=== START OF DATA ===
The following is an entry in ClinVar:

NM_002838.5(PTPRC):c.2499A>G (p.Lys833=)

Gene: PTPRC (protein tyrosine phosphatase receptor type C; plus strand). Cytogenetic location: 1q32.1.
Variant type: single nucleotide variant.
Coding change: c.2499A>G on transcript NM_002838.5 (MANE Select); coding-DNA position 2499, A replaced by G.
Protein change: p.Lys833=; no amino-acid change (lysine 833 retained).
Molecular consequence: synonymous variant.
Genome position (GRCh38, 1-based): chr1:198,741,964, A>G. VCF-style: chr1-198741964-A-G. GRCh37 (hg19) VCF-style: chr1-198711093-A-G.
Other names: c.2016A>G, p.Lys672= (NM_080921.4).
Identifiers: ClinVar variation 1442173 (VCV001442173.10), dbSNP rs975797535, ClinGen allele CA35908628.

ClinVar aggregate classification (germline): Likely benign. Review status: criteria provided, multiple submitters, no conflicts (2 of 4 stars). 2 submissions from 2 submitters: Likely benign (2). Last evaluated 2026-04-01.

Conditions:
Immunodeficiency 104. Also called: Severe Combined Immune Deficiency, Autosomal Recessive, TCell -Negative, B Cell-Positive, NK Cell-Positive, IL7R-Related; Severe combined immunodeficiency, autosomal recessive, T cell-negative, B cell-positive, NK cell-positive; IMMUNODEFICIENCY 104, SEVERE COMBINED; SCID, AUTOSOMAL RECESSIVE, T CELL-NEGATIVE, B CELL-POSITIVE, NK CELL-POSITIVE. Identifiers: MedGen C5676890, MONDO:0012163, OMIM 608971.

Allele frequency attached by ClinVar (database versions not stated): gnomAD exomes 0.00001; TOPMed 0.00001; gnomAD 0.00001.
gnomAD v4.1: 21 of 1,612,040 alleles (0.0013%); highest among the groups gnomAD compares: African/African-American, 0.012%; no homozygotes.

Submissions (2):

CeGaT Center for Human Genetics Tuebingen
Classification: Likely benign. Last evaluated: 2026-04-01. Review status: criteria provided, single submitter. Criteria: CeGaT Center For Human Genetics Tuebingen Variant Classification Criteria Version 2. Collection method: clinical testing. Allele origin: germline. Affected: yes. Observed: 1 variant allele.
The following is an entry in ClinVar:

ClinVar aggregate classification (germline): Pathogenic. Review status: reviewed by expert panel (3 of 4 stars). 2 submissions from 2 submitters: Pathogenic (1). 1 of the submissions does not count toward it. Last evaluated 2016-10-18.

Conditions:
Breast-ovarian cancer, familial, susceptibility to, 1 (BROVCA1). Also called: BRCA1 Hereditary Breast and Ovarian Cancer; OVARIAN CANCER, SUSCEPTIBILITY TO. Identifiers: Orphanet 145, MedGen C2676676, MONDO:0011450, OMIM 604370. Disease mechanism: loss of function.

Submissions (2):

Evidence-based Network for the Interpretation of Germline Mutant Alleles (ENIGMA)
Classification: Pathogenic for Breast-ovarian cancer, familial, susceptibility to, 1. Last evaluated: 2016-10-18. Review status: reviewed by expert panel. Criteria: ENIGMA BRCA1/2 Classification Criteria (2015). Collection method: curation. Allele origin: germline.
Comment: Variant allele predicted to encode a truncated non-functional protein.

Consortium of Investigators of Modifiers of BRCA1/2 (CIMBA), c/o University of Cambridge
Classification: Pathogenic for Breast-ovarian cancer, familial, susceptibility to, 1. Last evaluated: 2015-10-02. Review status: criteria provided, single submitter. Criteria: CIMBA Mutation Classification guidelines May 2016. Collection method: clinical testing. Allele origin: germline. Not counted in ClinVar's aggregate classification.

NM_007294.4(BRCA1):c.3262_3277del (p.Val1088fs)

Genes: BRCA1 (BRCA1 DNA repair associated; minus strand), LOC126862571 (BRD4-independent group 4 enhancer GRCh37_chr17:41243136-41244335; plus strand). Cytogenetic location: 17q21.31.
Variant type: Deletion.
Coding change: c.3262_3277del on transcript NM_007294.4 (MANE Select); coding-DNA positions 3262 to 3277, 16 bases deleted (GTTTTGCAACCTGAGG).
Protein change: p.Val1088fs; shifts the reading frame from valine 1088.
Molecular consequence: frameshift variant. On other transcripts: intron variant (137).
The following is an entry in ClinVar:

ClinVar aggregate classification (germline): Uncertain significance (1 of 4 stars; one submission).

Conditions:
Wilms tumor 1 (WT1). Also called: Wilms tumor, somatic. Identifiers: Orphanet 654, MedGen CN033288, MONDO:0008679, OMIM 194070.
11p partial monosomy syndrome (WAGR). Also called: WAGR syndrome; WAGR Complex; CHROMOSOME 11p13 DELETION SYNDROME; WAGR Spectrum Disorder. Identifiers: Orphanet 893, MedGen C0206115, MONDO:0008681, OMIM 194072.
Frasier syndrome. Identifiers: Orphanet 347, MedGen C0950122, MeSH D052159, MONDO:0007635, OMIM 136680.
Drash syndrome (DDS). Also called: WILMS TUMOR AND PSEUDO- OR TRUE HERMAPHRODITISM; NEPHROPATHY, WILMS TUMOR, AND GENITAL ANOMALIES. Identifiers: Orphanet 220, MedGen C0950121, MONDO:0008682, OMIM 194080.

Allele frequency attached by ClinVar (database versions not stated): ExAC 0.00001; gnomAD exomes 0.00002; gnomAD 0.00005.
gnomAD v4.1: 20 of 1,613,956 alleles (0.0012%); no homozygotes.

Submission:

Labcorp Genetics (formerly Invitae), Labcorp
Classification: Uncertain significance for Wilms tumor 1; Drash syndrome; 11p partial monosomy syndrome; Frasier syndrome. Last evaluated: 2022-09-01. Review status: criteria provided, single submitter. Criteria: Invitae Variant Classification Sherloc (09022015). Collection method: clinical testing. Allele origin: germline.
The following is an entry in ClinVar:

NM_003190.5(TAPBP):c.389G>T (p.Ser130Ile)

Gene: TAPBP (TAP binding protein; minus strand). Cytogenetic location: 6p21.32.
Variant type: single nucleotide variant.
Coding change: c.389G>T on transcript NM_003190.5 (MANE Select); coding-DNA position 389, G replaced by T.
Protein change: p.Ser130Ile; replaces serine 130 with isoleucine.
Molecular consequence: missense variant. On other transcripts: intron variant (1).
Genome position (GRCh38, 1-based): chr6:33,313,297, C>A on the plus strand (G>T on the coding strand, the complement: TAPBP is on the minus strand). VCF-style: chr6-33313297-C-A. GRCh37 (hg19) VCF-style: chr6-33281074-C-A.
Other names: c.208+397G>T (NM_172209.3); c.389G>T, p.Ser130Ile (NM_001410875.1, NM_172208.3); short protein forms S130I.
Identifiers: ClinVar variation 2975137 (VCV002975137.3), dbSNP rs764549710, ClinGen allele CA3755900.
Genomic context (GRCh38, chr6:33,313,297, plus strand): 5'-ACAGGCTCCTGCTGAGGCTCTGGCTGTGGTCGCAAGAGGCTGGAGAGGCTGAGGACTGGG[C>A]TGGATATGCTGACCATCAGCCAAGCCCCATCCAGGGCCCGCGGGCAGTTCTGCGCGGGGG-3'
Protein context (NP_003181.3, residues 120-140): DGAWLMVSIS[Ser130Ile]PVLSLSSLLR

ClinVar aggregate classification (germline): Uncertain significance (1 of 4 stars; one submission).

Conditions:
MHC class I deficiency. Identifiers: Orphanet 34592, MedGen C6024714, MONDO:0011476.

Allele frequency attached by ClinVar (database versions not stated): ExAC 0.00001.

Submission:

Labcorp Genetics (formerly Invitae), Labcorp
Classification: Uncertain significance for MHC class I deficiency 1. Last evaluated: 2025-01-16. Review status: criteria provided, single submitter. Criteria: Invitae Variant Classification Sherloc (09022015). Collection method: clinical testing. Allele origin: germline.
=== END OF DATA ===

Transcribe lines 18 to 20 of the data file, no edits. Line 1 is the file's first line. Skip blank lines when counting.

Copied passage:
Classification: Likely benign. Last evaluated: 2026-04-01. Review status: criteria provided, single submitter. Criteria: CeGaT Center For Human Genetics Tuebingen Variant Classification Criteria Version 2. Collection method: clinical testing. Allele origin: germline. Affected: yes. Observed: 1 variant allele.
The following is an entry in ClinVar:

ClinVar aggregate classification (germline): Pathogenic. Review status: reviewed by expert panel (3 of 4 stars). 2 submissions from 2 submitters: Pathogenic (1). 1 of the submissions does not count toward it. Last evaluated 2016-10-18.